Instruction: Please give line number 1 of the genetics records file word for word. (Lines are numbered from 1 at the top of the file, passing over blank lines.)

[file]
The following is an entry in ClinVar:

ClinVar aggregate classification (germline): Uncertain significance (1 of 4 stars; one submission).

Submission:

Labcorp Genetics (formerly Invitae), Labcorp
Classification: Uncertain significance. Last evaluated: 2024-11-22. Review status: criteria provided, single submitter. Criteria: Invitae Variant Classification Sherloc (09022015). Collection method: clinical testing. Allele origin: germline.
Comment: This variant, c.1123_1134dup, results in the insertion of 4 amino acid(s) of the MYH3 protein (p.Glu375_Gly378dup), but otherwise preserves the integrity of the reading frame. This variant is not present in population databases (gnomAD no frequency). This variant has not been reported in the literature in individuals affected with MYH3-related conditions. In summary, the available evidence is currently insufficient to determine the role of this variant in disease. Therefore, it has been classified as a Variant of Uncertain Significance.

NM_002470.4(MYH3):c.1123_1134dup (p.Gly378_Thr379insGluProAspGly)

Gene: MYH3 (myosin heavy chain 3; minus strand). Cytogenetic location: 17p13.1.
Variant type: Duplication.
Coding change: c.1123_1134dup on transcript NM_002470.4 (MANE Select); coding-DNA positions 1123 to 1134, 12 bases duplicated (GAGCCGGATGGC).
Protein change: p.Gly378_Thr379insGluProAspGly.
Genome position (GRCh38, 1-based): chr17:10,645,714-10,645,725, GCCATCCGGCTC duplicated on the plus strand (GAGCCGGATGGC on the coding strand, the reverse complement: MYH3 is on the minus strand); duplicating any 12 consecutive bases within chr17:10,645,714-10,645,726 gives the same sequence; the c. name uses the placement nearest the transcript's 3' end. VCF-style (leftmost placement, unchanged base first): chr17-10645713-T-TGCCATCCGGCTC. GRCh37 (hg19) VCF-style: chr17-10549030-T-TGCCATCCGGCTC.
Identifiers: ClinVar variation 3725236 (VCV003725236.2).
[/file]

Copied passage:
The following is an entry in ClinVar: